RUDOLPH HESS AND SECRET GERMAN SPACE BASE
Rudolph Hess, Hitler's best friend and second in command, went to England
to try to stop the war with Britain and was arrested as a "war criminal"
on May 10, 1941 and was kept from having any contact with the public until
was recently murdered. He was the only prisoner in Spandau prison. Ones who paid any attention to his situation at all have wondered what was the big secret he knew that made him so dangerous to the Allies? Perhaps the answer is revealed in [Christof] Friedrich's book "Secret Nazi Polar Expeditions" on page 34: Hess "was entrusted with the all-important Antarctic file... Hess, himself, kept the Polar File..."
If you look at a map of Antarctica you will see that a portion of Queen Maud Land is called New Schwabenland. This is the part of the continent nearest to South Africa. The Germans made a major expedition to this area in 1938-1939 and began the construction of a major base. For details of this expedition, see the book by Friedrich. This book has pictures of the "warmwater" [geothermal] ponds and other information that will surprise you. It has maps showing that Admiral Byrd's Operation Highjump [Naval Task Force 68] military invasion landed on the side opposite the German bases... The maps of Operation Highjump say that they left the German side of the continent 'unexplored'.
A man who was very influential in modern German post-war politics was Hans-Ulrich Rudel, a frequent guest speaker in German military and political circles. Rudel was the man groomed by Hitler to become his successor. It is known that Rudel made FREQUENT trips to Tierra del Fuego at the tip of South America nearest Antarctica. One of Martin Bormann's last messages from the bunker in Berlin to Doenitz mentioned Tierra del Fuego...
A book called "America's Aircraft Year Book" tells about the U.S. using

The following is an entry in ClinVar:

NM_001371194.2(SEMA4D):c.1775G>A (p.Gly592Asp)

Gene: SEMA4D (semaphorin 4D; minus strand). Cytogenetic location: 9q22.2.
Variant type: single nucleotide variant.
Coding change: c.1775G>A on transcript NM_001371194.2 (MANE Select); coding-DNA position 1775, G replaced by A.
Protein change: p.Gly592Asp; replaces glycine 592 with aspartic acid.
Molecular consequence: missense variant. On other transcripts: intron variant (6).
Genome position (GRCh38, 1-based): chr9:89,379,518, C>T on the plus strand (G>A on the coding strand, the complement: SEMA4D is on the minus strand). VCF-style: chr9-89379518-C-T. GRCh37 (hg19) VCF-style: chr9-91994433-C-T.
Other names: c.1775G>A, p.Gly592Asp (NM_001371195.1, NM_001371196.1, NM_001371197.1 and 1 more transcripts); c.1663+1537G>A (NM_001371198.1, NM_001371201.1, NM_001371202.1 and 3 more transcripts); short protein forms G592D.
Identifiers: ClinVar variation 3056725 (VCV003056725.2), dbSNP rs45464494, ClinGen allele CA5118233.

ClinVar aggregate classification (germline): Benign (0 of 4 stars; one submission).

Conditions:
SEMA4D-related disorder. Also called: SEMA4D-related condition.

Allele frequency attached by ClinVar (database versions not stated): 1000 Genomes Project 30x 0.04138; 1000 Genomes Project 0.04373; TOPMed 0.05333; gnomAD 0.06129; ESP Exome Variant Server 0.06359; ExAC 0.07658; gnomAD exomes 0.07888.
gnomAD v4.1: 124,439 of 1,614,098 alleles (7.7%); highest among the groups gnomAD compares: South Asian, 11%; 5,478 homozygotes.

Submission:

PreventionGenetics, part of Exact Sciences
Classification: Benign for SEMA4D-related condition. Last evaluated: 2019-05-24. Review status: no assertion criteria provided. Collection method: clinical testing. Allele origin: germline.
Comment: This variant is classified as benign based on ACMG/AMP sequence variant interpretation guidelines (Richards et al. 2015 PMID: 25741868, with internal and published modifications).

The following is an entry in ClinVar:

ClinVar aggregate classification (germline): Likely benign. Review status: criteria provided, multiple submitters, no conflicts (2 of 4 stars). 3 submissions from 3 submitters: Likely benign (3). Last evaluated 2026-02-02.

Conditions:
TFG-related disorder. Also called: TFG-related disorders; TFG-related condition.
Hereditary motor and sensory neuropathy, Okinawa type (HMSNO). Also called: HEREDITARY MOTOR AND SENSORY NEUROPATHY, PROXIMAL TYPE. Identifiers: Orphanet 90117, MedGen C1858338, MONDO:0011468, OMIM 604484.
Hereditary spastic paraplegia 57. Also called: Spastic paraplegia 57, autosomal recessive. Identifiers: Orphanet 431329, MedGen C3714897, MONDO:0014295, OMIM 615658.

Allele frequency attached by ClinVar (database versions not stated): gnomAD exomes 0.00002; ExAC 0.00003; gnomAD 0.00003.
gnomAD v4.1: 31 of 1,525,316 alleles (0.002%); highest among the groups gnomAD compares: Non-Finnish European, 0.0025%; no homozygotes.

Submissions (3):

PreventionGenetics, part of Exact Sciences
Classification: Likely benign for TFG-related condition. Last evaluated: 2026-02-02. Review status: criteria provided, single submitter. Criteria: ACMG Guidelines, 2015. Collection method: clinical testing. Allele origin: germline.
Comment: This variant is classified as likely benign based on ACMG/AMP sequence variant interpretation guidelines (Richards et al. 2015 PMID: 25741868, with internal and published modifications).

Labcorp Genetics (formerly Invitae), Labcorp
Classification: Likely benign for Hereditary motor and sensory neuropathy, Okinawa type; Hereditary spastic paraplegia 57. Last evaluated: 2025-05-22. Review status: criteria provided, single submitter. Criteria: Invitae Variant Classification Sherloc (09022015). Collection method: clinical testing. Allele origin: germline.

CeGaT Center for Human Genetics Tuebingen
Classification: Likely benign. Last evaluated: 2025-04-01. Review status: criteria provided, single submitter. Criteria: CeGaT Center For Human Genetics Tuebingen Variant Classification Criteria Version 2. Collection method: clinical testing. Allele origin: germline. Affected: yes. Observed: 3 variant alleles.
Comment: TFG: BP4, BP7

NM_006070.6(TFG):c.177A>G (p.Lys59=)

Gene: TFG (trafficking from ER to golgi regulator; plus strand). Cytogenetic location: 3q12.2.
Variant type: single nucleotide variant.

captured German scientists at Ft. Bliss and Wright Field. "Among those
in the German group at Wright Field were Rudolph Hermann, Alexander Lippsisch,
Heinz Schmitt, Helmut Heinrich, and Fritz Doblhoff and Ernst Kugel. Hermann
was attached to the Peenemunde Research Station for Aerodynamics, where
Germany's V-2 rockets were hatched and launched against England. A specialist
in supersonics, he was in charge of the supersonic wind tunnel at Kochel
in the Bavarian Alps. He also was a member of the group entrusted
with Hitler's futuristic plans to establish a space-station rocket-refueling base revolving as a satellite about the Earth at a distance of 4,000 miles -- a scheme which he and certain high-ranking AAF officers in 1947 still believed to be feasible."
Later evidence shows that most or all of the [air] craft and 'flying saucer' scientists (who were not captured - Branton) disappeared. The available evidence indicates they went to South America or Antarctica.
The "El Mercurio" and "Der Weg" papers told of a large submarine convoy discovered by the British Navy at the end of WW II. All available Allied units engaged the convoy and were totally destroyed except for the Captain of one destroyer, who was reported as saying, "May God help me, may I never again encounter such a force."
On July 10, 1945, more than two months after the end of the War, the German submarine U-530 surrendered to Argentine authorities. The Commander was Otto Wermoutt. The sub had a crew of 54 men [the normal sub crew was 18 men] and the cargo consisted of 540 barrels of cigarettes and unusually large stocks of food. The Commander was 25 years old, the second officer was 22, and the crew was an average of 25 except for one man who was 32 years old. This was an unusually young crew and upon questioning it was learned that they all claimed that they had no relatives.
A map from a Spanish book called "Is Hitler Alive?" with the route of
the Fuhrer convoy shows it passed alongside South Georgia Island, where
later a secret underground base was the focus of a secret battle during
the Falkland Islands War. On April 4, 1944 at 4:40 a.m. the German submarine
U-859 left on a mysterious mission carrying 67 men and 33 tons of mercury
sealed in glass bottles in watertight tin crates. The sub was sunk by a
British submarine and most of the crew died. One survivor on his death
bed about 30 years later told about the expensive cargo and some divers
checked out his story
and found the mercury. For what purpose was this mercury to be used? And where were they trying to take it? (apparently mercury is theoretically usable as a fuel source for certain forms of aerospace propulsion. -Branton)
There are many other stories of other U-boats and German survivors,
mostly in the Southern Hemisphere. The Germans and other European nations
required very meticulous registration records of everybody, including their
relatives, employment, addresses, children, etc., and at the end of the
war the Allies, cross checking these records, taking into account casualties
and deaths, determined that THERE WERE [AT LEAST] 250,000 PERSONS UNACCOUNTED FOR... (That's a quarter of a MILLION, by the way. - Branton)